11 tracks / 49:35
With the many diverse subgenres of blues that are being recorded today, it is good to regularly touch home with where the blues came from so we do not lose track of where we came from. Oregonians David Pinsky and Phil Newton are creating just this kind of bare bones music and are doing a very good job of it, as evidenced by their first album together, Over the Moon.
PInsky and Newton have known each other for years and started playing gigs together a few years back with their brand of Delta style roots and blues, and it caught on. This dynamic duo had enough juice to win the completion that allowed them to represent the venerable Cascade Blues Association at the 2014 International Blues Challenge in Memphis. Competition was stiff and they did not prevail, but the door did not close and they again won the right to represent the CBA again in 2015 at the IBC. I wish them luck!
They came back from Tennessee with none of their fire diminished, and they headed into a Central Point, Oregon studio this past summer to cut their first album together. The album was produced, engineered, and mastered by Thomas Hartkop and it features Dave and Phil on vocals and harmonica, with Dave also providing the guitar parts. That is it – no horns, drums, bass, keyboards, or trio of beautiful backing vocalists. Instead, we get 11 original tracks written with honesty from these two veterans of the Pacific Coast blues scene, and it is a good trade-off.
The set kicks off with “Memphis by Midnight,” and the blues listeners get exactly what they are looking for, which is bare bones acoustic blues. This is a raw recording with woody sounding acoustic guitar that is recorded so well you can hear the strings hitting the frets. The weathered vocals recount this year’s trip to Memphis, with plenty of their recollections, impressions and images. Rounding out the package are a few harp breaks that are muted yet still pretty.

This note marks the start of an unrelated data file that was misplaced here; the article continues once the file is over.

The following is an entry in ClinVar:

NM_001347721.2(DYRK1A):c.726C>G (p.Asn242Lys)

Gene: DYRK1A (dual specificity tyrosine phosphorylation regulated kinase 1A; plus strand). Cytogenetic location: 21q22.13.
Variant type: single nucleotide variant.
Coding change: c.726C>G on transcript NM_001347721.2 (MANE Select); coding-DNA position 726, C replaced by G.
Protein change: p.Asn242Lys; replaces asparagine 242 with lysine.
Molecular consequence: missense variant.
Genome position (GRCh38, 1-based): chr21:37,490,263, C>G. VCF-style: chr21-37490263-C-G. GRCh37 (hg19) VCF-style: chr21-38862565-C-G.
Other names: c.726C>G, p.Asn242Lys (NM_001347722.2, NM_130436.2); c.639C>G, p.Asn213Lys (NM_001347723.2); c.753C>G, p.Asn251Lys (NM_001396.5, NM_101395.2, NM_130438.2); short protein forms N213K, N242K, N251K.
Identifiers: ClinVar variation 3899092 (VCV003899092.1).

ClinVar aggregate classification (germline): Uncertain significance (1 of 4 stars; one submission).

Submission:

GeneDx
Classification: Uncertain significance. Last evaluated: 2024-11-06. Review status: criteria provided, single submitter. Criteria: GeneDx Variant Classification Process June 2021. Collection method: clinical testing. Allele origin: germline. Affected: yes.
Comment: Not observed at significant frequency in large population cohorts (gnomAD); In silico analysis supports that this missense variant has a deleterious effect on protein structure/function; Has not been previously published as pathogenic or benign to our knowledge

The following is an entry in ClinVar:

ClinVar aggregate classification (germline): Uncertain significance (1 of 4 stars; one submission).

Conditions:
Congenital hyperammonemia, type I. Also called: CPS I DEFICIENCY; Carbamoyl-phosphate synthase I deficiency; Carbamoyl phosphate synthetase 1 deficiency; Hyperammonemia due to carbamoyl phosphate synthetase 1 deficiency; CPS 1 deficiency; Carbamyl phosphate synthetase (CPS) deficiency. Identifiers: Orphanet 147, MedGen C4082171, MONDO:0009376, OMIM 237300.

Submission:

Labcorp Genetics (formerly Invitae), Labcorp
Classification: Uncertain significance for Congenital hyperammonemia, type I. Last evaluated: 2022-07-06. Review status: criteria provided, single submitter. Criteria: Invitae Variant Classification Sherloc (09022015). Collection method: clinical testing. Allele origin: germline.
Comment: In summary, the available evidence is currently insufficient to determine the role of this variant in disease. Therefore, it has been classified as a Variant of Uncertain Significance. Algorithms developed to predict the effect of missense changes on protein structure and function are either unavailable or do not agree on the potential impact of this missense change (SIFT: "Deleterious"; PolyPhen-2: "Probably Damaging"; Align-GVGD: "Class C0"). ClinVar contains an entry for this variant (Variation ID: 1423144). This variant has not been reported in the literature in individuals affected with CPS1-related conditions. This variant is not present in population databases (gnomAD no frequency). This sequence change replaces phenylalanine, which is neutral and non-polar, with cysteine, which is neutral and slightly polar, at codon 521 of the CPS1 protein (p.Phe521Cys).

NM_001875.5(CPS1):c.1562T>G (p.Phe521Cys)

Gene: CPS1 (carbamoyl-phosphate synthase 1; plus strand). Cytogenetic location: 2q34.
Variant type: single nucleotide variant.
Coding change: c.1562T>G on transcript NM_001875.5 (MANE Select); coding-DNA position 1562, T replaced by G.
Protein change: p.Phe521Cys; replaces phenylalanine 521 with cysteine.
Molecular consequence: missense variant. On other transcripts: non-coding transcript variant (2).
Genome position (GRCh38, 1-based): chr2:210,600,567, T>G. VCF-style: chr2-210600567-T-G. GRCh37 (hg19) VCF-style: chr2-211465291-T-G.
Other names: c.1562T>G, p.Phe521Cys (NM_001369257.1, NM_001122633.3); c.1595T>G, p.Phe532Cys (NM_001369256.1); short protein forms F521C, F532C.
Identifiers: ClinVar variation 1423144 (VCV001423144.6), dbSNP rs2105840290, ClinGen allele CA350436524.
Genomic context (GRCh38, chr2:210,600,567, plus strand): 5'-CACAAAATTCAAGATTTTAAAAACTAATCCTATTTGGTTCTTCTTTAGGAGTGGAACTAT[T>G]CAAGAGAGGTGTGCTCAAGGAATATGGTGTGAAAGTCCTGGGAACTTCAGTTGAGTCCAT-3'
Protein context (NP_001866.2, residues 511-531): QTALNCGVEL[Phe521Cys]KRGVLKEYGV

There are other songs that throw out a little of the duo’s history. “Black Highway” is a howling Delta-esque ode to Oregon Route 238, the highway that David and Phil both live on. And “3303 Burdeck Drive” brings back memories of growing up in the cold clime of Oakland, California, this time with a country blues feel thanks to the carefully picked guitar lines and the doubled guitar/harmonica intro.
One of the standout tracks is “Mama’s in the Kitchen,” which brings a lot of Louisiana spice to the table. This is accomplished with Pinsky and Newton’s minimal instrumentation by having the harmonica mimic a squeezebox, and at times you can be fooled into thinking it actually is an accordion. The guitar lays in the background playing heavy downbeats while the lyrics take the front of the stage (as they do on most of the album), but this time in a Fats Domino style.
Looking at the album as a whole, this is the kind of music that a couple of friends would get together to play at a backyard cookout or in a slow-paced roadhouse, and these two old buddies can do it better than most anyone else around.
Things draw to a close with “Your Turn to Go” with some beautiful harmonica work and aggressively strummed acoustic guitar. The lyrics recall remorse for how things have gone so badly in life, but realizing the need to move along anyway and hope the future gets better. This is what the blues is all about!
If you like what you hear on David Pinsky and Phil Newton’s album, you should try to catch their live show, as they have gigs almost every week for the next few months, including the IBC on Beale Street in Memphis this January. But, if you cannot make it to Oregon or Tennessee, the next best thing would be to pick up a copy of Over the Moon. Taking this journey to the roots of the blues and Americana will definitely be money well spent. Plus, picking up a copy will support their trip to the IBCs, which is a cause worth standing behind!